By: Hannah Kreiswirth
With our trip to Japan coming to an impending close soon, many students (including myself) were rushing to find the time to complete our research papers before heading back home. Thankfully, however, I was able to find time to do some sightseeing and much-needed shopping before I secluded myself in the nearby Starbucks to begin working.
A group of friends and I decided to visit the Asakusa district of Tokyo. Located in the less skyscraper dense area of northeast Tokyo, Asakusa is known for its representation of more historical aspects of Japanese culture as well as its touristy nature. Streets were lined with kimono shops, stands that displayed a multitude of different types of omamori (charms used to bring forth good luck or fortune), and stores that sold any type of typical Japanese souvenir one could imagine.
Our group made our way down to Sensō-ji, the main attraction of the Asakusa area. Sensō-ji consists of two main gates that lead the way to the main building of the temple, with each structure sporting the temple’s famous gigantic red lanterns. The path towards Sensō-ji was packed with those who had come to witness the intricate beauty and famed splendor of the famed temple itself. While my stay in Japan has felt more of a dream than a reality at times, witnessing the magnificence of Sensō-ji has reminded me once again of the sheer grandeur of this country.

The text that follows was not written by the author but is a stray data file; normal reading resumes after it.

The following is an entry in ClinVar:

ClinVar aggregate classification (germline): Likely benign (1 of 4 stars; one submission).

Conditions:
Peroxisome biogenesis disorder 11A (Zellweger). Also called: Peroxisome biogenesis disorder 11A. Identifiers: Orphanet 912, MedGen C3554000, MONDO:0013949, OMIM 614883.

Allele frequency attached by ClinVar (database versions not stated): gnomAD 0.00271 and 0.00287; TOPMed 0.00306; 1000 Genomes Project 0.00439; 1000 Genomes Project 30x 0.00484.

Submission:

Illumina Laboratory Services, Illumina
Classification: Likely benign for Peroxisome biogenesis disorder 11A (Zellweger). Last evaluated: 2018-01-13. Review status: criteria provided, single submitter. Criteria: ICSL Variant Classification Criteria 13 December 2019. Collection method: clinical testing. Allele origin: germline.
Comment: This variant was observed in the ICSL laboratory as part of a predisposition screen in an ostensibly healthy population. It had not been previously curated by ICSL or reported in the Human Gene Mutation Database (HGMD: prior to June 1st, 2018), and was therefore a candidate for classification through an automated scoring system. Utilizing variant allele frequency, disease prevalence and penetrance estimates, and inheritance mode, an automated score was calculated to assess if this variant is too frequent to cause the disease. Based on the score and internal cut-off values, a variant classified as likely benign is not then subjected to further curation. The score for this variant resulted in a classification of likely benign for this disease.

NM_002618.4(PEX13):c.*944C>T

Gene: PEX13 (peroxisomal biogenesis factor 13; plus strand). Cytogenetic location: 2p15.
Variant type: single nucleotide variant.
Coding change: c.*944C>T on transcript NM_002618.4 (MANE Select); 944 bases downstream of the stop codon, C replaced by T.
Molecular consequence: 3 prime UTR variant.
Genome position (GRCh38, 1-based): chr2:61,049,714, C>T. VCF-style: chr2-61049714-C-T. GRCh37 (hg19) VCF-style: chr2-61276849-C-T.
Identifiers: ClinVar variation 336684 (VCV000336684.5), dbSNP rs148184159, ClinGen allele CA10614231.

After visiting Sensō-ji, I headed out to do some shopping for myself. One of the things I had been looking forward to the most during my visit to Tokyo was to go to the Studio Ghibli store situated in Tokyo Station. As a lifelong fan of the films of Studio Ghibli, being able to visit the official store was a dream come true. Despite the small size of the shop, I spent a large amount of time in the store and unregretfully an equally large amount of money on merchandise. The decoration and the aesthetic of the store I thought perfectly captured the calming, serene charm that accompanies many Studio Ghibli films.
To end my day of sightseeing one of the most symbolic places in Japan, I went to go eat at probably the most un-Japanese restaurant I could have chosen. Savoy Pizza is an intimate shop where only twelve customers at a time are allowed to take a seat at an L-shaped bar surrounding a single pizza oven. The menu consists of only two types of pizzas to choose from: marinara and Margherita. Despite the limitedness of choices, however, Savoy boasted one of the best pizzas I have ever had in my life. The perfected simplicity of the pizza is what really won me over, where everything down to the tomato sauce tasted as if it had been masterfully prepared.
Though the time I have had to do sightseeing in Tokyo has been limited, I am so ecstatic that I have been able to experience so much of this city’s unique culture. From ancient temples to small pizza joints, I feel that I have done it all.